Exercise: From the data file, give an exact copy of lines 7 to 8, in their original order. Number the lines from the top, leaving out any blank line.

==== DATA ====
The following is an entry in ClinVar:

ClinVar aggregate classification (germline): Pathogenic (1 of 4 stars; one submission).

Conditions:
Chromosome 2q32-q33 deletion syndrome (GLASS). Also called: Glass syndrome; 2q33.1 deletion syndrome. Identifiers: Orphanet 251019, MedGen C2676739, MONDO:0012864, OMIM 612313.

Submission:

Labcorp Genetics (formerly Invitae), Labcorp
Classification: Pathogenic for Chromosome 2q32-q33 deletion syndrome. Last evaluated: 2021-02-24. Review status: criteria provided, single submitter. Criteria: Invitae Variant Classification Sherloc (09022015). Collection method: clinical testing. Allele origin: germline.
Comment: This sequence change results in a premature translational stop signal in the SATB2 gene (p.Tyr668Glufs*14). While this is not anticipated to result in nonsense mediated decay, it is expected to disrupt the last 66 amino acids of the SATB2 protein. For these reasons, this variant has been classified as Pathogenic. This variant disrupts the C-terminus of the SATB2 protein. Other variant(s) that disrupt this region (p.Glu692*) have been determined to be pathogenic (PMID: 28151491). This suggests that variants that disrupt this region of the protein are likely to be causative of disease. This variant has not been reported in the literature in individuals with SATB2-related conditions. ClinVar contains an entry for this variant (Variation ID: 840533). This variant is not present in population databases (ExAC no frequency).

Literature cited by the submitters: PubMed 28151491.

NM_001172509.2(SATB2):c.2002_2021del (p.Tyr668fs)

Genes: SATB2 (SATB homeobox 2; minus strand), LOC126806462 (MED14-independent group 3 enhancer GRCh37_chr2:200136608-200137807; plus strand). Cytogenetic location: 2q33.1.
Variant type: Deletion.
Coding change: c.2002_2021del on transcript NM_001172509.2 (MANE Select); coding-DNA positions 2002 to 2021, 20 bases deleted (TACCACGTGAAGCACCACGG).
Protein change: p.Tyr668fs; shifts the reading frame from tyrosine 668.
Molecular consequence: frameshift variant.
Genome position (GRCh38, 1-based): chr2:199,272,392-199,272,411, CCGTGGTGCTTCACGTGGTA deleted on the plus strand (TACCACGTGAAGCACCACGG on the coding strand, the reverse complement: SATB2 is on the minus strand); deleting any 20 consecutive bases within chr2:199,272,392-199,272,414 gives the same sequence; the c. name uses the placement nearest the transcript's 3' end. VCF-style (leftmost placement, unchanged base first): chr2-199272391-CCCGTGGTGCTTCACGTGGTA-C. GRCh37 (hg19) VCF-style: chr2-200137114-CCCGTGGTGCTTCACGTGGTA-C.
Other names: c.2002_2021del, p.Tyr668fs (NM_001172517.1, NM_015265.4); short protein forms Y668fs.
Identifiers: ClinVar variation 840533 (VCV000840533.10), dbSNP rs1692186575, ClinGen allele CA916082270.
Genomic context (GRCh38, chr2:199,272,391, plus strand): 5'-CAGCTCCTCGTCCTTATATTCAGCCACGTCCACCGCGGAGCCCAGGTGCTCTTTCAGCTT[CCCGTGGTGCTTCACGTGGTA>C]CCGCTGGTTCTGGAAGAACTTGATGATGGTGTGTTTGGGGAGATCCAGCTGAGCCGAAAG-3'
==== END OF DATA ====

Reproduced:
Classification: Pathogenic for Chromosome 2q32-q33 deletion syndrome. Last evaluated: 2021-02-24. Review status: criteria provided, single submitter. Criteria: Invitae Variant Classification Sherloc (09022015). Collection method: clinical testing. Allele origin: germline.
Comment: This sequence change results in a premature translational stop signal in the SATB2 gene (p.Tyr668Glufs*14). While this is not anticipated to result in nonsense mediated decay, it is expected to disrupt the last 66 amino acids of the SATB2 protein. For these reasons, this variant has been classified as Pathogenic. This variant disrupts the C-terminus of the SATB2 protein. Other variant(s) that disrupt this region (p.Glu692*) have been determined to be pathogenic (PMID: 28151491). This suggests that variants that disrupt this region of the protein are likely to be causative of disease. This variant has not been reported in the literature in individuals with SATB2-related conditions. ClinVar contains an entry for this variant (Variation ID: 840533). This variant is not present in population databases (ExAC no frequency).